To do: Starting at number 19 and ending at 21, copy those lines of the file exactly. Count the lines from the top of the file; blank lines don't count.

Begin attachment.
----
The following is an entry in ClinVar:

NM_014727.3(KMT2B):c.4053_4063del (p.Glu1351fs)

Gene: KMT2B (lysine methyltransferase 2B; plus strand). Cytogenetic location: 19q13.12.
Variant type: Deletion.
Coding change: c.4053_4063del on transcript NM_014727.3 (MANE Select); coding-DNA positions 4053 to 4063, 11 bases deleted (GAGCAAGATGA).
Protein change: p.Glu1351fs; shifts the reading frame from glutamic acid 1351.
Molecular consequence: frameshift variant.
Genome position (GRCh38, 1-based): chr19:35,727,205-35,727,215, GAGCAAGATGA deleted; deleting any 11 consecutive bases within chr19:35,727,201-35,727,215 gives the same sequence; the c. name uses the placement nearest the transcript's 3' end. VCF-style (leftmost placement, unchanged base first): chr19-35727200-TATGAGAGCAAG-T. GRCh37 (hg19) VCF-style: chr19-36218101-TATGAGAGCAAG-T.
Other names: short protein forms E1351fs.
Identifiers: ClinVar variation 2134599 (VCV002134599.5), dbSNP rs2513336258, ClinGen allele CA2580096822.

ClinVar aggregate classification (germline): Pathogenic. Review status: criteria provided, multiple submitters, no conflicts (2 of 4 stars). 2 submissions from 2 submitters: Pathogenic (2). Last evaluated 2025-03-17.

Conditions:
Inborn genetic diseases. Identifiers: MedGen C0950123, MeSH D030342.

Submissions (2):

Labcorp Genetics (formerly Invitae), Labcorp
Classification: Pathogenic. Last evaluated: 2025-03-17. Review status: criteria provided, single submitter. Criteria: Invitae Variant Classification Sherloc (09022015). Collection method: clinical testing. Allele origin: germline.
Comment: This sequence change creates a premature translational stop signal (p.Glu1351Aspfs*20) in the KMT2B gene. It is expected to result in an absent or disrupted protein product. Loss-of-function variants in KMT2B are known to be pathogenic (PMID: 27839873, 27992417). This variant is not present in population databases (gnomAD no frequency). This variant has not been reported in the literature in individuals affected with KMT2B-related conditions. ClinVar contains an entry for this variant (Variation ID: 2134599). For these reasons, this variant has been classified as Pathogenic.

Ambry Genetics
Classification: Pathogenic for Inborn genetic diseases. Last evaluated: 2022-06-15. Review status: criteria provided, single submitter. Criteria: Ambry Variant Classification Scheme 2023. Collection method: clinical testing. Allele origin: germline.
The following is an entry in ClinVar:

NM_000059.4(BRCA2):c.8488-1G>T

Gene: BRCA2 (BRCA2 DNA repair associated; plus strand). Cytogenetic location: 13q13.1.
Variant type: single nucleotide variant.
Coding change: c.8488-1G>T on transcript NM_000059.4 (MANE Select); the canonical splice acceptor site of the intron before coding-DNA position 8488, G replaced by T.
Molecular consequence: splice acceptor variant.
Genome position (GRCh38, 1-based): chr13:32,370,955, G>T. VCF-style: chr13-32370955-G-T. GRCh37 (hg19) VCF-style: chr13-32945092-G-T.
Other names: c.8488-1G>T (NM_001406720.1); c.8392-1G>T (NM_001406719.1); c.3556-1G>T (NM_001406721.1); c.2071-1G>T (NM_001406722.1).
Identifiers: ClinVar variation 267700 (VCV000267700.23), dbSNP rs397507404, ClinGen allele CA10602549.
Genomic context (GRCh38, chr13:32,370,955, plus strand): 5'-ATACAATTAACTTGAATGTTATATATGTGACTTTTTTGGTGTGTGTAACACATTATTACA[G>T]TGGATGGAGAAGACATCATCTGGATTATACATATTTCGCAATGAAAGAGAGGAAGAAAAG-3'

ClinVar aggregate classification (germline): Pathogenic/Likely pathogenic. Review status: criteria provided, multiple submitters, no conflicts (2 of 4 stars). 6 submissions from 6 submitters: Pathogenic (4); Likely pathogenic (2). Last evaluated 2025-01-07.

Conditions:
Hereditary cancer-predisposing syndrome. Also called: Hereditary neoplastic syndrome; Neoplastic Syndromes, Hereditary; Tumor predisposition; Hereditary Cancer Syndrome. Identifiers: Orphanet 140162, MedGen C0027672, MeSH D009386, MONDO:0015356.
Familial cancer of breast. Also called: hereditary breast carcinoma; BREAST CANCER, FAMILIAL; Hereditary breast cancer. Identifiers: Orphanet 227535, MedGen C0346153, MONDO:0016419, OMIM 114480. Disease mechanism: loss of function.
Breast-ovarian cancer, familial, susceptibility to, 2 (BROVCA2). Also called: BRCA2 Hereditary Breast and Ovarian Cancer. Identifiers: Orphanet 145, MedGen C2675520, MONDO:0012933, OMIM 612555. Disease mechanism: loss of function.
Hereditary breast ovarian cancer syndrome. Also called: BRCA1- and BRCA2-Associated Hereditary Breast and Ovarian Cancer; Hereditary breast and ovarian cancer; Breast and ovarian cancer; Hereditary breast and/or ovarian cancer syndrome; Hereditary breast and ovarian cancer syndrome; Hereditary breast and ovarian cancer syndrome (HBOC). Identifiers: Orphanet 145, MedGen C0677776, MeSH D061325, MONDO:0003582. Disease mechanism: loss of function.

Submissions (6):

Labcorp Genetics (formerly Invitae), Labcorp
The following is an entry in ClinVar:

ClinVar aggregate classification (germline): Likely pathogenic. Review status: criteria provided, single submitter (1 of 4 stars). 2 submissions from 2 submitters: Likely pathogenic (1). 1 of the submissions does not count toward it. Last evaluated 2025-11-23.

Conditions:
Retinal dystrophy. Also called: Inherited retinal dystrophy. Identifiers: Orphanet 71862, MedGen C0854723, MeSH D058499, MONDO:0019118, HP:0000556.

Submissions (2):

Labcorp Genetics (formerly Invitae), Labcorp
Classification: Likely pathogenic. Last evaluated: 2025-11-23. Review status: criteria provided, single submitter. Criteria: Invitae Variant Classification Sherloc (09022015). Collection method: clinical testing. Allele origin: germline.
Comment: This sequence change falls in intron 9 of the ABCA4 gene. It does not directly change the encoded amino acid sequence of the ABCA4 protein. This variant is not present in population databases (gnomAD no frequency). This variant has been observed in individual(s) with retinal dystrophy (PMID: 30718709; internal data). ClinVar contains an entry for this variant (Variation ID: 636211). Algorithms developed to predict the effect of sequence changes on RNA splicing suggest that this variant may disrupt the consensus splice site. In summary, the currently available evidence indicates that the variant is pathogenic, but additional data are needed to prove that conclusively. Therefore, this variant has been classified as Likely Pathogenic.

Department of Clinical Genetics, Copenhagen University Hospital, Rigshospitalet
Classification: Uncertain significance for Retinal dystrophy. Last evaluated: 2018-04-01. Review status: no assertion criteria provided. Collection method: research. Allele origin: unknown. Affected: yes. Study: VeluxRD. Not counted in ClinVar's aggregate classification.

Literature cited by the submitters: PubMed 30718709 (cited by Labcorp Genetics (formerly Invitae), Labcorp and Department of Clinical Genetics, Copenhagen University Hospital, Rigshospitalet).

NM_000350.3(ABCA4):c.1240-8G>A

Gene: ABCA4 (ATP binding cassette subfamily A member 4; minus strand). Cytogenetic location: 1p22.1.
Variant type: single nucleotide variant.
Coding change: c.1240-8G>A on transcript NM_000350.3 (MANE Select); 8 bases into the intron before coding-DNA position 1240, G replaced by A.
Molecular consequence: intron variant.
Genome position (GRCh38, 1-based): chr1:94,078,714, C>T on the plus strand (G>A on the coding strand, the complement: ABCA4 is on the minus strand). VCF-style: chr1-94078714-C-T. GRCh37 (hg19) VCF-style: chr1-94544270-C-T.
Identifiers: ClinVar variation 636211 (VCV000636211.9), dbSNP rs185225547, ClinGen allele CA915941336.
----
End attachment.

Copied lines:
Classification: Pathogenic for Inborn genetic diseases. Last evaluated: 2022-06-15. Review status: criteria provided, single submitter. Criteria: Ambry Variant Classification Scheme 2023. Collection method: clinical testing. Allele origin: germline.
The following is an entry in ClinVar:

NM_000059.4(BRCA2):c.8488-1G>T